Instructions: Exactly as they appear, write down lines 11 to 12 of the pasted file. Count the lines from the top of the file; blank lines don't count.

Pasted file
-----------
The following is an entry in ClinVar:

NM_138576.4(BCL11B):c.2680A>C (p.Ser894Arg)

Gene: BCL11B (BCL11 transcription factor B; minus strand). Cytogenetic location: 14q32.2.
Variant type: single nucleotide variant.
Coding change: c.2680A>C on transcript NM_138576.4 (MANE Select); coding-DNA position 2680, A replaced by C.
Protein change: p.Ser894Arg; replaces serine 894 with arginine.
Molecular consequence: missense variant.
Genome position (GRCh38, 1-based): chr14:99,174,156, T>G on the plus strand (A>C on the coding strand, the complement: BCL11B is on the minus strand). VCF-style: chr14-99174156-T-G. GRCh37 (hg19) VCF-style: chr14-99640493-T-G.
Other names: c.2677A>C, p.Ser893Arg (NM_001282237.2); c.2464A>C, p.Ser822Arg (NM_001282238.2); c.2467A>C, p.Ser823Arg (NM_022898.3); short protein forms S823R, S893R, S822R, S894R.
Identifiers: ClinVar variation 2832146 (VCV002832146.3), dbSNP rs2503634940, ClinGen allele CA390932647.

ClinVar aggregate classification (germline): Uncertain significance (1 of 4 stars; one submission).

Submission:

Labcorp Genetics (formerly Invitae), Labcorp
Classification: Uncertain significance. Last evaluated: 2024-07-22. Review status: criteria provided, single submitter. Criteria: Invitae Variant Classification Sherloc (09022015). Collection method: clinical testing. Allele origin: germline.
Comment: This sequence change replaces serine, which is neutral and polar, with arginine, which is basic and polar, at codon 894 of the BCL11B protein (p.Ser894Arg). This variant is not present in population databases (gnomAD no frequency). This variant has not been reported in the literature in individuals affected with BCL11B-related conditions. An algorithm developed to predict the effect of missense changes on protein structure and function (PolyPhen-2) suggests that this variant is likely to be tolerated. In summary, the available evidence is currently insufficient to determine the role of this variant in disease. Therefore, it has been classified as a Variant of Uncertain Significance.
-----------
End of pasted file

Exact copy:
ClinVar aggregate classification (germline): Uncertain significance (1 of 4 stars; one submission).

Submission: